Henry III (r. 1216-1272) is one of England’s least known Kings. Despite reigning for fifty-six years – the majority of the thirteenth century – there are few people today who can list the main achievements and accomplishments of his reign. Henry III’s father, King John, is famous as the villain of the Robin Hood legends and his son, Edward I “Longshanks” became part of popular culture through the Oscar winning film, Braveheart. Henry III, however, remains an enigma.
The chronicles written in the King’s own lifetime provide a mixed account of his character, praising his private virtues but critiquing his statesmanship. In The Gothic King: A Biography of Henry III, the first popular biography of this obscure King since the nineteenth century, John Paul Davis, author of Robin Hood: The Unknown Templar and Pity for The Guy: A Biography of Guy Fawkes reveals the full impact of Henry III’s reign on thirteenth century England – and the royal palaces and cathedrals that still stand today.
Henry III’s most lasting legacies were his building projects and Davis’s chapter on the King’s architectural interests, “Henry the Builder” is the strongest section of the book. A devotee of Edward the Confessor, Henry commissioned the rebuilding of Westminster Abbey from a Saxon monastery to the soaring Gothic church that is the setting of royal weddings and coronations today. Henry III also made improvements to numerous palaces including Windsor Castle and the Great Hall of Winchester Castle. Like Edward the Confessor, Henry III was renowned for his piety and was inspired by the architecture of his time.
The best known political events of Henry III’s reign were the battles of the Second Barons Revolt led by his brother-in-law Simon de Montfort, Earl of Leicester which are dramatized in Sharon Kay Penman’s historical novel, Falls the Shadow. As a founder of the modern system of parliamentary democracy, Montfort is far more famous than Henry III, and his wife, the King’s sister, Eleanor, was recently the subject of an engaging biography by Louise Wilkinson.
Another one of Henry III’s famous opponents was Llywelyn the Great, Prince of Wales, who remains a legendary figure in Wales and the subject of historical novels such as Penman’s Here Be Dragons. Describing these conflicts from Henry III’s perspective, Davis turns a critical eye to both Montfort and Llywelyn, revealing the Welsh Prince’s ruthlessness in the border regions and the reforming Earl’s lack of support from his fellow barons and critical junctures. The result is a more balanced account of both the long conflict between thirteenth century England and Wales and the numerous disputes between Henry III and his barons.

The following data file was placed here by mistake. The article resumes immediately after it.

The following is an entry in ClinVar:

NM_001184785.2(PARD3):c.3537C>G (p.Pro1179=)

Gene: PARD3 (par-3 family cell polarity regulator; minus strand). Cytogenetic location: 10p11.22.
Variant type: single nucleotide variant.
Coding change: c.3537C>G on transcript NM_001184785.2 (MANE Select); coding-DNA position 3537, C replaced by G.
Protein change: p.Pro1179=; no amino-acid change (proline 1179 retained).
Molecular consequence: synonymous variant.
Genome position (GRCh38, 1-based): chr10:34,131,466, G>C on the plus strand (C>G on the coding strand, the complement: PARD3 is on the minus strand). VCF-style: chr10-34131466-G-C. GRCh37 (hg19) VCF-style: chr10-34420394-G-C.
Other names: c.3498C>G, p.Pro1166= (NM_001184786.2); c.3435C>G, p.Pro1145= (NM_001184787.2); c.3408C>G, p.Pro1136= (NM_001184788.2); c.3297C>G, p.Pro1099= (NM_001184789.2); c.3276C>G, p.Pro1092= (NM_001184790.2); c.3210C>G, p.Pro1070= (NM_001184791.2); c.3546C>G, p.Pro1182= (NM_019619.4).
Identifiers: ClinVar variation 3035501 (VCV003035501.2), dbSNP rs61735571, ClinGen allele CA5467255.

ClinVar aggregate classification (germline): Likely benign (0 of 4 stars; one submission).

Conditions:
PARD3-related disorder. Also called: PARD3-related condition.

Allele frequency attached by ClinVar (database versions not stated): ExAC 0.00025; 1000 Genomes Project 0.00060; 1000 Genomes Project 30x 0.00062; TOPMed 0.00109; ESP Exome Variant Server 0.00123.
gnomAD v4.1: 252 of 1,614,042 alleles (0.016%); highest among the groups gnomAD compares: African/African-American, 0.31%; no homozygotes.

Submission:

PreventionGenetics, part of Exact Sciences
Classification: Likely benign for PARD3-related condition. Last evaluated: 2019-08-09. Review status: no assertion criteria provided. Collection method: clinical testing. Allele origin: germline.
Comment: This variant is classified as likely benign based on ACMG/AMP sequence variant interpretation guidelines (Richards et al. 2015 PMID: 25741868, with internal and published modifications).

The Gothic King is not simply a biography of Henry III but a complex portrait of his times. The King ruled an England that was increasingly intertwined with the rest of Europe and the wider world. Davis describes how fish merchants in Yarmouth were bankrupted when demand for pickled herring in what is now Russia collapsed because of the turmoil created by the invasion of Genghis Khan’s Mongol Hordes. The King’s long and happy marriage to Eleanor of Provence made him part of a vast royal extended family as the queen’s sisters married rulers of France and Sicily. Henry III’s own sisters married the King of Scotland and Holy Roman Emperor, increasing the links between thirteenth century England and the rest of Europe.
While Davis provides a detailed account of the political events of Henry III’s reign and the King’s extensive building program, he devotes far less attention to the social history of the era. Since Henry III is relatively unknown to popular audiences, more details about the flavour of his court would have made the biography more engaging. There are repeated references to the places the King held his Christmas celebrations with little description of what these festivities entailed or the King’s role as leader of such grand occasions. The reader is also left to wonder how the royal family dressed, what they ate and the nature of thirteenth century English court etiquette. Henry III’s mother, Isabella d’Angouleme also receives little attention in the narrative.
In The Gothic King: A Biography of Henry III, John Paul Davis brings one of England’s most obscure monarchs to life. Henry III reigned during a time of unprecedented change, which saw the birth of England’s parliamentary democracy, new links between the British Isles and the rest of the world and changes to palaces and churches that still stand today.